The Urbanist has been banging the drum for following through on long-laid plans to build the Center City Connector to connect Seattle’s two orphan streetcar lines. The wheels were well in motion–$75 million in federal grants are secured to fund it–yet politicians vacillate and Very Serious People pundits poo poo the project.

We recently published Joe Mangan’s broad case for streetcars. Mangan, a student at Roosevelt High School, did a great job of listing benefits trams typically hold over buses–and the renderings he made of a NE 65th Street tram are wonderful. Still, transit cartographer extraordinaire Oran Viriyincy noted he hoped to see a specific case for the Center City Connector rather than a broad case for streetcars in general. Here is the specific case for Seattle’s Center City Connector, because after all this project is going need all the help it can get to avoid being scrapped by penny-pinching policymakers. Mayor Jenny Durkan is expected to make her decision in October and then release the consultant review she’s been sitting on.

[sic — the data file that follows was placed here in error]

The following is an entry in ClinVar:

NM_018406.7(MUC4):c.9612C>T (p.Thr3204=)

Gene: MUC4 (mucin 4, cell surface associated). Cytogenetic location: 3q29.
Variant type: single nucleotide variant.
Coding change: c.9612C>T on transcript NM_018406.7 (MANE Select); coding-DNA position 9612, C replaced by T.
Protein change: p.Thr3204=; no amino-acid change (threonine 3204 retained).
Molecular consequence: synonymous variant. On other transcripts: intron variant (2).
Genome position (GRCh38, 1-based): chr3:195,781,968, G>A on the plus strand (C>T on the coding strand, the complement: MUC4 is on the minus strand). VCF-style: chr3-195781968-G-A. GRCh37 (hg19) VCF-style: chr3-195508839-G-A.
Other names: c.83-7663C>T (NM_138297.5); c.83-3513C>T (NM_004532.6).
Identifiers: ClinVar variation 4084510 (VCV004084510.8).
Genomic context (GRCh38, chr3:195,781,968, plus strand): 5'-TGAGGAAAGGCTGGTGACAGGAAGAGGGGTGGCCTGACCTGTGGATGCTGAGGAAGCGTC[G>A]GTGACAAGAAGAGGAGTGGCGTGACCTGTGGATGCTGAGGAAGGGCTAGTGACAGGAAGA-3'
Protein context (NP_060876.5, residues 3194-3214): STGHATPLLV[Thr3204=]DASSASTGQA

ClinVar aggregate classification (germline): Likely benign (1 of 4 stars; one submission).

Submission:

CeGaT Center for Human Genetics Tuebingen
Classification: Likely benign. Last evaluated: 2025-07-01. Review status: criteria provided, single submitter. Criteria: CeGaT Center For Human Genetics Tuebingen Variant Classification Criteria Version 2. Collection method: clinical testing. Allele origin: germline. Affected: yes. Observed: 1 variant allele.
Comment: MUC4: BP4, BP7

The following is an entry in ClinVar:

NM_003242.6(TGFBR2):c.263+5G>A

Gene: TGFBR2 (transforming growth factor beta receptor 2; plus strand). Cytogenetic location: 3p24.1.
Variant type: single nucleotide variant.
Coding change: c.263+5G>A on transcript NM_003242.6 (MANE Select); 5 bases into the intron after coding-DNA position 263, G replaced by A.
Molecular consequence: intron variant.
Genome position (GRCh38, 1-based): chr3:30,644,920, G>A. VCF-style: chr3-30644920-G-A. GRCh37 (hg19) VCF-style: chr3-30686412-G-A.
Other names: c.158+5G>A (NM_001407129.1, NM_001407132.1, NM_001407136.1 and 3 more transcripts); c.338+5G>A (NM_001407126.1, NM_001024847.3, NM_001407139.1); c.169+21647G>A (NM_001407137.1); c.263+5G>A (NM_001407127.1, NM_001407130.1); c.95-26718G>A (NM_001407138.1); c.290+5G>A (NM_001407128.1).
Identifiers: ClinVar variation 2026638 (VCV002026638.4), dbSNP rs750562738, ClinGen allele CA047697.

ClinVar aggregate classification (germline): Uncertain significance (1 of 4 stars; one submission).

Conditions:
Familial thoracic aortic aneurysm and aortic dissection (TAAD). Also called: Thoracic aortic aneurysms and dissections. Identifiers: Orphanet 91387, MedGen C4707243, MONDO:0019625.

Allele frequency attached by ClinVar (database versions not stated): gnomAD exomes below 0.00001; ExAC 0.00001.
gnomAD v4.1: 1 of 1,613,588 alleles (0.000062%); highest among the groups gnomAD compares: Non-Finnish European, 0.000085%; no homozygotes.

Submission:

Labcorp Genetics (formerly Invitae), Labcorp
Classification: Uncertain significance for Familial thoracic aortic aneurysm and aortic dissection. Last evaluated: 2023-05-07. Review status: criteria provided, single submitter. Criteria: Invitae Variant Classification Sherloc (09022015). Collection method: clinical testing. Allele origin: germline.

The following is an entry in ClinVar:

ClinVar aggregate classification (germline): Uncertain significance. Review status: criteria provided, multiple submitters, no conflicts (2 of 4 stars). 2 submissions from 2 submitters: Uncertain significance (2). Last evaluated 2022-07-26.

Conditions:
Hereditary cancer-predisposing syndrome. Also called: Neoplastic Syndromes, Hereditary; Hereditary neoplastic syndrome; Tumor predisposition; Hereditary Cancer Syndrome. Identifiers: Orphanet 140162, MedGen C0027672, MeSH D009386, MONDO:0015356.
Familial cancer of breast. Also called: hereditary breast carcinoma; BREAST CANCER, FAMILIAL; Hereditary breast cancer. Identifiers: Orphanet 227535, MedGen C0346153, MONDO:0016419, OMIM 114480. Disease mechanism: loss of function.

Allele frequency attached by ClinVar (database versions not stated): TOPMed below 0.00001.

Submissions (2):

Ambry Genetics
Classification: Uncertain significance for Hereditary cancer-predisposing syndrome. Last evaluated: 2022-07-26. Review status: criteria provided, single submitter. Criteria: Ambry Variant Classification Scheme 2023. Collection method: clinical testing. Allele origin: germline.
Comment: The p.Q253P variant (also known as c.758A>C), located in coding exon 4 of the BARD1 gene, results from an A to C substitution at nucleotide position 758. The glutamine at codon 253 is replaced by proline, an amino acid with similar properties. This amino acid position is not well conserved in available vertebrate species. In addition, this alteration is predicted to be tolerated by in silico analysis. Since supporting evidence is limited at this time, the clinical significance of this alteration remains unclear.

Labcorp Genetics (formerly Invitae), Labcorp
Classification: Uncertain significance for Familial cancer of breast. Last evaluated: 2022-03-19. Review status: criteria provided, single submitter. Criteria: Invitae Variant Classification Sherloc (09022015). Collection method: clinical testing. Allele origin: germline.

The Seattle Streetcar network doesn’t connect today. The First Hill Streetcar ends at Occidental Park today. (Photo by author)
The Center City Connector is the crucial 1.2-mile-long gap between the 2.5-mile long First Hill Streetcar and the 1.3-mile long South Lake Union Streetcar. (SDOT)
  1. The Center City Connector is high quality transit. Well-executed streetcars are very effective transportation. While KUOW’s Carolyn Adolph claimed as fact that “streetcars are not very good at transit” citing a Very Serious professor Jeff Brown, a whole host of international cities utterly refute that. In many European cities, streetcars are a ubiquitous, essential, and beloved form of local transport by locals and tourists alike. Budapest’s 36 tram lines carry more than a million riders per day in a city of two million. By way of comparison, the Central Puget Sound region’s 116 miles of Link light rail are expected to carry 600,000 daily riders when completed in 2041.